What is Butterbur?
Butterbur (Petasites hybridus) is an herb native to certain parts of Northern Asia but now widespread in wet areas, marshlands and near to rivers in Europe and across North America. Butterbur is part of the genus Petasites and is also known by a number of other names including bog rhubarb, flapperdock and umbrella leaves.
It has traditionally been used to treat a variety of medical conditions; during the middle ages people used it as a treatment for plague and fever. It was used during the 17th century to treat respiratory complaints like asthma and coughing and also applied to skin wounds and lesions. These days butterbur is associated mainly with migraine relief and hay fever.
There have been a number of scientific studies to examine its efficacy related to migraines and hay fever and it also has potential though as yet unsubstantiated applications for respiratory conditions, bladder irritation and wounds.
Despite its benefits, a number of studies have revealed that butterbur contains harmful compounds known as pyrrolizidine alkaloids which can cause serious liver damage. If you are considering taking butterbur supplements, it is very important that you ensure the product is PA free which means the potentially dangerous pyrrolizidine alkaloids have already been removed.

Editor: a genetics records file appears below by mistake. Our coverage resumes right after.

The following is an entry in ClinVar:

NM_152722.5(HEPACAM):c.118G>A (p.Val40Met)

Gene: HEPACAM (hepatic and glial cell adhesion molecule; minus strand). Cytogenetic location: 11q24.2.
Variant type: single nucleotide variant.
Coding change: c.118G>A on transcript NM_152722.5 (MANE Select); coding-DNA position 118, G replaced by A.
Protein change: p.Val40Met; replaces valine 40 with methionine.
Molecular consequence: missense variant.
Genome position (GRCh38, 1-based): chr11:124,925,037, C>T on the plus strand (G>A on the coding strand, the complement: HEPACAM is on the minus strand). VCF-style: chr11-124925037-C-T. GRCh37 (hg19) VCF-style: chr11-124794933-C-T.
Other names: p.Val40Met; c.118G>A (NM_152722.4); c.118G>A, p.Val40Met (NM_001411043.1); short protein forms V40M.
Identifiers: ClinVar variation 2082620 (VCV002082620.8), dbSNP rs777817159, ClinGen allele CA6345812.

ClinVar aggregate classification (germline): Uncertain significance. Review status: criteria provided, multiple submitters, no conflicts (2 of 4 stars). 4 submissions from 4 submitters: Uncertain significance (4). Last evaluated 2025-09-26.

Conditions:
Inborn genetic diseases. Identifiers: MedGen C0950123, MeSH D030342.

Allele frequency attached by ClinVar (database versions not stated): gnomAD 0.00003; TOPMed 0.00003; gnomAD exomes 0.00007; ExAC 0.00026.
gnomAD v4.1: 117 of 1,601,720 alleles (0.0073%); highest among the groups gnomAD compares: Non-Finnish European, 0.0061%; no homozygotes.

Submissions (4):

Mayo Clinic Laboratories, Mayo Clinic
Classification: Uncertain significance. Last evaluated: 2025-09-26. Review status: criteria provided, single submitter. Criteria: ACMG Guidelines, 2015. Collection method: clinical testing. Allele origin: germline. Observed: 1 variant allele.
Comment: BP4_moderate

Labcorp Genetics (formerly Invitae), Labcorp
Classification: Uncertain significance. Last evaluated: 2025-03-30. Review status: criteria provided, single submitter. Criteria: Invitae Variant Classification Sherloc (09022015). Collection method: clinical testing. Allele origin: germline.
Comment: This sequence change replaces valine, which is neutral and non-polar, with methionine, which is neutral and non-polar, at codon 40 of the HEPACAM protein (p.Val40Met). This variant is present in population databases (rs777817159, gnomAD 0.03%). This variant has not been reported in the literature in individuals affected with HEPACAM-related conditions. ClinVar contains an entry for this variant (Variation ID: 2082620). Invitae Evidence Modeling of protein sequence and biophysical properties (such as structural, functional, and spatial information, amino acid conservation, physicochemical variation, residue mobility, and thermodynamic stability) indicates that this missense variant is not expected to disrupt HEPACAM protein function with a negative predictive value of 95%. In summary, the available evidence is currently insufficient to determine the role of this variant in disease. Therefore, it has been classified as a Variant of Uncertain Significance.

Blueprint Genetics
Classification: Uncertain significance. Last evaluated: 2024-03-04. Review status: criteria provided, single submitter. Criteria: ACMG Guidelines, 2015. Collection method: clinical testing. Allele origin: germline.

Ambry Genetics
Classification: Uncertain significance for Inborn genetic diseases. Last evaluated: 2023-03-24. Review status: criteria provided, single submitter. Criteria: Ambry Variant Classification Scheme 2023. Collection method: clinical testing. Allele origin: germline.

The Benefits of Butterbur
Butterbur has a high concentration of petasin which is believed to be the compound responsible for its much of its effectiveness and according to WebMD, taking butterbur orally can prevent migraine headaches. Migraines affect millions of people around the world and most resort to taking potent pharmaceuticals that carry inherent risks of side effects and addiction.
A safer alternative is clearly desirable and research has demonstrated that butterbur root extract reduces the severity, duration and frequency of migraines in both children and adults. Indeed, research suggests that butterbur extract taken in doses of 75 mg twice a day reduces the number of migraines suffered by around a half.
A study in 2005 was conducted to examine the efficacy of butterbur root extract in treating migraines in children and adolescents. 108 children, determined to have suffered migraines for at least a year, aged between 6 and 17 took part in the study. The children were treated with butterbur extract for 4 months and given a daily dose ranging from 50 to 150 mgs depending on their age.
By the end of the study, 77% of the children experienced a significant reduction in the frequency of their migraine attacks with attacks occurring around 50% less often. Over 90% of the children involved also reported a significant improvement in wellbeing by the end of the study and in addition, no adverse effects were reported. Researchers concluded that butterbur extract was an effective and well tolerated migraine treatment for children. (1)